HONG KONG (Reuters) – Hong Kong leader Carrie Lam had to abandon her policy speech in the legislature on Wednesday because of jeering lawmakers but later offered no direct olive branch to protesters, hoping instead to ease resentment by building public housing. Lam, who had to broadcast the annual address via a video link after
HONG KONG (Reuters) – Hong Kong leader Carrie Lam had to abandon her policy speech in the legislature on Wednesday because of jeering lawmakers but later offered no direct olive branch to protesters, hoping instead to ease resentment by building public housing.
Lam, who had to broadcast the annual address via a video link after the rowdy scenes in the city’s assembly, hoped to restore confidence in her administration and address discontent after four months of often violent anti-government protests.
She had to halt her initial attempts to deliver the address after pro-democracy lawmakers called out for “five demands, not one less” and projected the protest rallying cry onto a backdrop behind her.
The protesters’ demands include universal suffrage and an independent inquiry into what they say has been excessive force by police in dealing with demonstrations.
In her policy statement, Lam was unapologetic about her government’s response to the protests, which has seen her introduce colonial-era emergency laws and riot police fire thousands of rounds of tear gas and hundreds of rubber bullets at brick and petrol-bomb throwing activists.
“Any acts that advocate Hong Kong’s independence and threaten the country’s sovereignty, security and development interests will not be tolerated,” she said.
“Despite the stormy times and overwhelming difficulties Hong Kong is experiencing, I believe that so long as we accurately adhere to the principle of ‘one country, two systems’, we will be able to get out of the impasse.”
The protesters are angry at what they see as Beijing’s tightening grip on Hong Kong, which was guaranteed 50 years of freedoms under the “one country, two systems” formula under which Britain returned the city to China in 1997.
Beijing rejects the charge and accuses Western countries, especially the United States and Britain, of stirring up trouble. The unrest poses the biggest popular challenge to Chinese President Xi Jinping since he came to power in 2012. He warned that any attempt to divide China would be crushed.
Lam later told a news conference that she had held “closed door” meetings with some members of the protest movement and when the unrest ended she would hold more to address the political situation.
Pro-democracy lawmaker Tanya Chan said Lam should resign for failing to address the protesters’ five core demands.
“Both her hands are soaked with blood. We hope Carrie Lam withdraws and quits,” an emotional Chan said at a news conference. Lam has rejected calls to step down.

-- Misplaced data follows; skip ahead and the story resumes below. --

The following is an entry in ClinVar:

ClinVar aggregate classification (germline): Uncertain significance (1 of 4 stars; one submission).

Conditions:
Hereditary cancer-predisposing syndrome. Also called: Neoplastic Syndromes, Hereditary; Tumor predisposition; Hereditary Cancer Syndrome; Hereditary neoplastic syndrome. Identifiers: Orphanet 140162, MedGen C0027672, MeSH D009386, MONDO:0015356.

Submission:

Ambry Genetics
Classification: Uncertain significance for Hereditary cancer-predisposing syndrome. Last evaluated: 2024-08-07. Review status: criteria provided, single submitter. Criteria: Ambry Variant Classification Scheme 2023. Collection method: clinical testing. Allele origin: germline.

In her news conference, the Beijing-backed Lam rejected two of the protesters’ five demands – amnesty for those charged and universal suffrage – saying the first was illegal and the second beyond the chief executive’s power.
Even the pro-Beijing Democratic Alliance party was unhappy with Lam’s speech, saying it lack concrete measures to get Hong Kong back to normal.
“It’s a conservative, procrastinating blueprint with little new ideas. Apart from calling for people to abide by (Hong Kong’s) core values, we cannot see any concrete measures,” said the party’s chairwoman Starry Lee.
Hong Kong’s unrest was ignited by a China extradition bill, which would have seen residents sent to Communist Party-controlled mainland courts for trial. Lam has said the bill is withdrawn, but the suspension of the legislature on Tuesday meant it could not be formally withdrawn.
Authorities have arrested more than 2,300 people since June when the unrest grew, scores of them teenagers, some as young as 12 and the oldest 83. Two people have been shot and wounded and thousands injured.
A Norwegian lawmaker, Guri Melby, tweeted that she had nominated the Hong Kong people for the 2020 Nobel Peace Prize for their stand for freedom of speech and democracy.
Hong Kong’s boasts some of the world’s most expensive real estate and the inability of many young people to get a place of their own has fuelled protests.
Lam’s housing policy is one of the boldest in recent years, to take back large tracts of land held by a handful of powerful developers and create public housing.
“We are determined to create home ownership opportunities for people of different income groups such that they will happily make Hong Kong their home,” Lam said.
Lam said about 700 hectares of land in the New Territories would be brought back into public use under what is known as a land resumption ordinance. More than half of the land would be taken back in the next few years, with a further 450 hectares earmarked for “resumption”.
Lam faces a complex task in delivering her housing policy, which will take years to see any new housing created. No leader has take back land from private developers since the handover.
Pro-establishment lawmaker Abraham Shek, who represents the real estate sector, rejected the policy on Tuesday. “It is not for the government to meddle with the market forces,” he said.
Major developers, including Henderson Land (0012.HK), New World Development (0017.HK) and Sun Hung Kai Properties (0016.HK), are sitting on “no less than 1,000 hectares” of agricultural land, according to government estimates.
Reporting By Donny Kwok, Clare Jim, Sarah Wu, Twinnie Siu, James Pomfret and Jessie Pang; Writing by Anne Marie Roantree, Farah Master and Michael Perry; Editing by Robert Birsel, William Maclean